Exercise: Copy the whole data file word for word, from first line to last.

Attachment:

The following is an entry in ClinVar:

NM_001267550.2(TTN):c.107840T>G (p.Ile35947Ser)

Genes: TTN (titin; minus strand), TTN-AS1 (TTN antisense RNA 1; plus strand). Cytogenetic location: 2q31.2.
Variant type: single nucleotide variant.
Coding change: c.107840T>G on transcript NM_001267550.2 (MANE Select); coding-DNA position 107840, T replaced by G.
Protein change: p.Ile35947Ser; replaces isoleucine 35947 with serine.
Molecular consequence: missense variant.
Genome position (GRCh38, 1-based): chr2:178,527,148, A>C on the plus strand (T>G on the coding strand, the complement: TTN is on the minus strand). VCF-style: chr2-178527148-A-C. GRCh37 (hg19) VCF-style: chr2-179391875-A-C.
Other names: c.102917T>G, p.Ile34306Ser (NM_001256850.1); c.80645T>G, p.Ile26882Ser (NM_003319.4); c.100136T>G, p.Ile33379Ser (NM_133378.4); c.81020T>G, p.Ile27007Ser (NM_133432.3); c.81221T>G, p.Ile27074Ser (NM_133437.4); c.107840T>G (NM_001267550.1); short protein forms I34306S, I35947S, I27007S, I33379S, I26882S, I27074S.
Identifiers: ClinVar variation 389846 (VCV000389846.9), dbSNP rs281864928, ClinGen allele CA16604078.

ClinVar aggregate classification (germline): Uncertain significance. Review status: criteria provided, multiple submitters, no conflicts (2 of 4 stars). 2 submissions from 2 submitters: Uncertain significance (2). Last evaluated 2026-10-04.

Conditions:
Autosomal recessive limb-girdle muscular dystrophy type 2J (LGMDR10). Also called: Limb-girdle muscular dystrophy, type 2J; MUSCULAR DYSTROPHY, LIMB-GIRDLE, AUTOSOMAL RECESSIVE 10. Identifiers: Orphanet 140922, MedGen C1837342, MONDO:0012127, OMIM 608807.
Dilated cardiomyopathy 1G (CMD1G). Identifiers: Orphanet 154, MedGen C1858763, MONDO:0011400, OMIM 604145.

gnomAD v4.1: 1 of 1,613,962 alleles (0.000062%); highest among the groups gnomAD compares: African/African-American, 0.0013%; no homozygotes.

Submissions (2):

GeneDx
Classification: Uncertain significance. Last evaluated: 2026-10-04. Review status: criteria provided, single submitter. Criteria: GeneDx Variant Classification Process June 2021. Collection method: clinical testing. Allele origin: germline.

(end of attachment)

The following is an entry in ClinVar:

NM_001267550.2(TTN):c.107840T>G (p.Ile35947Ser)

Genes: TTN (titin; minus strand), TTN-AS1 (TTN antisense RNA 1; plus strand). Cytogenetic location: 2q31.2.
Variant type: single nucleotide variant.
Coding change: c.107840T>G on transcript NM_001267550.2 (MANE Select); coding-DNA position 107840, T replaced by G.
Protein change: p.Ile35947Ser; replaces isoleucine 35947 with serine.
Molecular consequence: missense variant.
Genome position (GRCh38, 1-based): chr2:178,527,148, A>C on the plus strand (T>G on the coding strand, the complement: TTN is on the minus strand). VCF-style: chr2-178527148-A-C. GRCh37 (hg19) VCF-style: chr2-179391875-A-C.
Other names: c.102917T>G, p.Ile34306Ser (NM_001256850.1); c.80645T>G, p.Ile26882Ser (NM_003319.4); c.100136T>G, p.Ile33379Ser (NM_133378.4); c.81020T>G, p.Ile27007Ser (NM_133432.3); c.81221T>G, p.Ile27074Ser (NM_133437.4); c.107840T>G (NM_001267550.1); short protein forms I34306S, I35947S, I27007S, I33379S, I26882S, I27074S.
Identifiers: ClinVar variation 389846 (VCV000389846.9), dbSNP rs281864928, ClinGen allele CA16604078.

ClinVar aggregate classification (germline): Uncertain significance. Review status: criteria provided, multiple submitters, no conflicts (2 of 4 stars). 2 submissions from 2 submitters: Uncertain significance (2). Last evaluated 2026-10-04.

Conditions:
Autosomal recessive limb-girdle muscular dystrophy type 2J (LGMDR10). Also called: Limb-girdle muscular dystrophy, type 2J; MUSCULAR DYSTROPHY, LIMB-GIRDLE, AUTOSOMAL RECESSIVE 10. Identifiers: Orphanet 140922, MedGen C1837342, MONDO:0012127, OMIM 608807.
Dilated cardiomyopathy 1G (CMD1G). Identifiers: Orphanet 154, MedGen C1858763, MONDO:0011400, OMIM 604145.

gnomAD v4.1: 1 of 1,613,962 alleles (0.000062%); highest among the groups gnomAD compares: African/African-American, 0.0013%; no homozygotes.

Submissions (2):

GeneDx
Classification: Uncertain significance. Last evaluated: 2026-10-04. Review status: criteria provided, single submitter. Criteria: GeneDx Variant Classification Process June 2021. Collection method: clinical testing. Allele origin: germline.